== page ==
This has been going on for at least a century, best I can tell. At least in the old days, reputable companies had the honesty to advertise and sell anvils in tiers of quality and price: wrought with a steel face, cast iron with a steel face, both with a one year warranty. And then for the misers and gullible, plain cast iron, usually unwarranted and nonreturnable.

 

I forgot to add the fact that there is about a 3/4" thick ledge with a 1/8" overhang around the face that makes it look like a really big top steel plate. Real steel faced anvils almost never have this feature: I have never seen it on a Vulcan, and it is rare on Fishers and Badgers.

 

In going back and looking at the ad, this turkey has sat on CL for a month now. Really good deals are gone in hours, if not minutes, now that you can run an app to notify you when something pops up.

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As mentioned:  the shape of the horn, the look of the damage on the face---and for me the real danger sign is the protruding "false face plate".  As to why---because they can; shoot they even sold Yugos in the USA!

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You see some like this that are cast steel (i've got one squirreled away somewheres), but they're still usually junk (mine is) and far too soft. They're better than the cast iron ones, but I'd still pass em by.

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They would have been used to separate the unknowing from their hard earned cash, IMNSHO.

 

This has been going on for at least a century, best I can tell. At least in the old days, reputable companies had the honesty to advertise and sell anvils in tiers of quality and price: wrought with a steel face, cast iron with a steel face, both with a one year warranty. And then for the misers and gullible, plain cast iron, usually unwarranted and nonreturnable.

 

I forgot to add the fact that there is about a 3/4" thick ledge with a 1/8" overhang around the face that makes it look like a really big top steel plate. Real steel faced anvils almost never have this feature: I have never seen it on a Vulcan, and it is rare on Fishers and Badgers.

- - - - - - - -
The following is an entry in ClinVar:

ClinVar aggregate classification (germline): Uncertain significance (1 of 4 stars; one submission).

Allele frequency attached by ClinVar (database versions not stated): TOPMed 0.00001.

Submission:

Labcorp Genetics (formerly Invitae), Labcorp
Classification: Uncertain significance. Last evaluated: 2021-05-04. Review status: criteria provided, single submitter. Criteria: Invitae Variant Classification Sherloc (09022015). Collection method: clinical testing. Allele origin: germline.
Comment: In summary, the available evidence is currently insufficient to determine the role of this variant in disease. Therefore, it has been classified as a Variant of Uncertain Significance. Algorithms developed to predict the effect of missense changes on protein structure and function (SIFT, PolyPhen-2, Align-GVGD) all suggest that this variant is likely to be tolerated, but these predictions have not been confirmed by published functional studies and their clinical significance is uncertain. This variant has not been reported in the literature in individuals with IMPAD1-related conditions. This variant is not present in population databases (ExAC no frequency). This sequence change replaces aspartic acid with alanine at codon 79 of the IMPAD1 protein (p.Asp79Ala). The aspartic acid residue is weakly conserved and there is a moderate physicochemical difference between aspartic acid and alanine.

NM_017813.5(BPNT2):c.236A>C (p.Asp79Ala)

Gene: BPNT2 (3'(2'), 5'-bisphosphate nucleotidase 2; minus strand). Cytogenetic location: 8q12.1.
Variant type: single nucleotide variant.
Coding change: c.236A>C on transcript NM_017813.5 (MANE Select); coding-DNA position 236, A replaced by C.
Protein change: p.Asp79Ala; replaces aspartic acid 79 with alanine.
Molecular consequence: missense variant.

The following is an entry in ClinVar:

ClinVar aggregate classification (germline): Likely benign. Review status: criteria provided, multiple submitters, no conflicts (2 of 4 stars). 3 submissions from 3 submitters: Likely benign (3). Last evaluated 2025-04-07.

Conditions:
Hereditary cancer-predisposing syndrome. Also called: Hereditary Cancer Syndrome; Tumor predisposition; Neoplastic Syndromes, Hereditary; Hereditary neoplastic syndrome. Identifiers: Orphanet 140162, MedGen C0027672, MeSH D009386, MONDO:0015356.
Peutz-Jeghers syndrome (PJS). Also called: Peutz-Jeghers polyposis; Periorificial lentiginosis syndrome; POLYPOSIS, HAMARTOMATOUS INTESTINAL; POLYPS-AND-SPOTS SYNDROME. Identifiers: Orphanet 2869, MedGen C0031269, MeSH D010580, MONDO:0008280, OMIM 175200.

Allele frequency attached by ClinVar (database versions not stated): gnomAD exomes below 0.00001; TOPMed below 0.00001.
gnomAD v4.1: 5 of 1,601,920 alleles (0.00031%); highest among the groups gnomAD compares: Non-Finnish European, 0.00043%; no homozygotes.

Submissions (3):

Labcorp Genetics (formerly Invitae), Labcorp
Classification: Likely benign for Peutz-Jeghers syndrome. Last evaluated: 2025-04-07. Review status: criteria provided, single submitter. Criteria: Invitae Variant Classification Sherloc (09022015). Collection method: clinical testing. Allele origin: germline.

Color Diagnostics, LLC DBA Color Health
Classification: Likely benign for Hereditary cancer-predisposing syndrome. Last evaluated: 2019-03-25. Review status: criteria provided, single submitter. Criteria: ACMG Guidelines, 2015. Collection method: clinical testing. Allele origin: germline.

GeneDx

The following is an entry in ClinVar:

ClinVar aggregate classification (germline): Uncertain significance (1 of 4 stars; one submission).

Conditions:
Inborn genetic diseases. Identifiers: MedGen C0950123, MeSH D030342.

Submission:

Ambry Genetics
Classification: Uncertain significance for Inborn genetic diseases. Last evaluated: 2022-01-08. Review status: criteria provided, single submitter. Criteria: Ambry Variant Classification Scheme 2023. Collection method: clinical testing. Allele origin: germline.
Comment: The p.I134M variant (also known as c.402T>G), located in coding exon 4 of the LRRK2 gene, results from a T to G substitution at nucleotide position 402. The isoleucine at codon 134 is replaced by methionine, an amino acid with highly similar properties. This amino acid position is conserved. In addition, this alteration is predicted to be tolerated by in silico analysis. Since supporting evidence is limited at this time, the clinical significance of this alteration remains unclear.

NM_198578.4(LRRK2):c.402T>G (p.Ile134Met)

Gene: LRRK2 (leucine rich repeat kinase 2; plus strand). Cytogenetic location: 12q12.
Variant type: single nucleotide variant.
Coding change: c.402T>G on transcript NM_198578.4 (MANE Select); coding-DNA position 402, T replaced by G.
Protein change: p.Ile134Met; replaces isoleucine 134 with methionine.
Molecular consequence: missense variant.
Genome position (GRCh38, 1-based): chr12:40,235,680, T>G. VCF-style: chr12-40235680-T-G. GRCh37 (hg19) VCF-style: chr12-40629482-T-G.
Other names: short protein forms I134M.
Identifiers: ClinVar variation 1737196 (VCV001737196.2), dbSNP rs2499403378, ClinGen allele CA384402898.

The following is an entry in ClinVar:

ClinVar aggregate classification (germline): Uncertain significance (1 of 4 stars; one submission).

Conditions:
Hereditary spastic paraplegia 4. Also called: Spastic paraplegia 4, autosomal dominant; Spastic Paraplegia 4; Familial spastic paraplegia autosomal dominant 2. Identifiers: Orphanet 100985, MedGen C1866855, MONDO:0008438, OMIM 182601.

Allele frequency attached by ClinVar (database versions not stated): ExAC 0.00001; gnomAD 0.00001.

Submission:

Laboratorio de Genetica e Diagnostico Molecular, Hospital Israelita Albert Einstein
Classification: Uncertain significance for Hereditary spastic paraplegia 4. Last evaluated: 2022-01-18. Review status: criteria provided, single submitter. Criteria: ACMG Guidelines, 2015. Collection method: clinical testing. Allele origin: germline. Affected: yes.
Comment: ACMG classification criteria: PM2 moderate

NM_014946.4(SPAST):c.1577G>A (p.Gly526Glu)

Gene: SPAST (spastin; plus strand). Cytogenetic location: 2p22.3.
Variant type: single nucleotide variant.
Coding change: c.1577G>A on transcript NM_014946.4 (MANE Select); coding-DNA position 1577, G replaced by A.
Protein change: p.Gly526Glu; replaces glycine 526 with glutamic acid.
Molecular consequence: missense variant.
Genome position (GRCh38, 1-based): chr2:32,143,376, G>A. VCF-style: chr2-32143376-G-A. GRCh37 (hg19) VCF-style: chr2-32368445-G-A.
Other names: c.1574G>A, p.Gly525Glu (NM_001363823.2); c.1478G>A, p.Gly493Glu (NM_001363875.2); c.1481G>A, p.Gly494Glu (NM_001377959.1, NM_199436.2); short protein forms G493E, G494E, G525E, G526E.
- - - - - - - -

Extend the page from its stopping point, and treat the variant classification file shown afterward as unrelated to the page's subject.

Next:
In going back and looking at the ad, this turkey has sat on CL for a month now. Really good deals are gone in hours, if not minutes, now that you can run an app to notify you when something pops up.

 

 

As mentioned:  the shape of the horn, the look of the damage on the face---and for me the real danger sign is the protruding "false face plate".  As to why---because they can; shoot they even sold Yugos in the USA!

 

 

You see some like this that are cast steel (i've got one squirreled away somewheres), but they're still usually junk (mine is) and far too soft. They're better than the cast iron ones, but I'd still pass em by.

Thanks for the history John and all you guys. A lot of the anvils I see have a large amount of concavity to the face, right in the working area. Now, from what I've seen a lot of people say this isnt a big issue, especially for a beginners first real anvil. I did find one that doesn't seem to have this though but it has a crack on the heel, as in broken off. You can see it in the pics. So, would a concave face or a repaired heel be better? I know the right answer is probably neither.

http://worcester.craigslist.org/tls/4608086368.html

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I'd go for the repaired heel as one of my most used anvils has the heel broken completely off; but has a very nice hard flat face!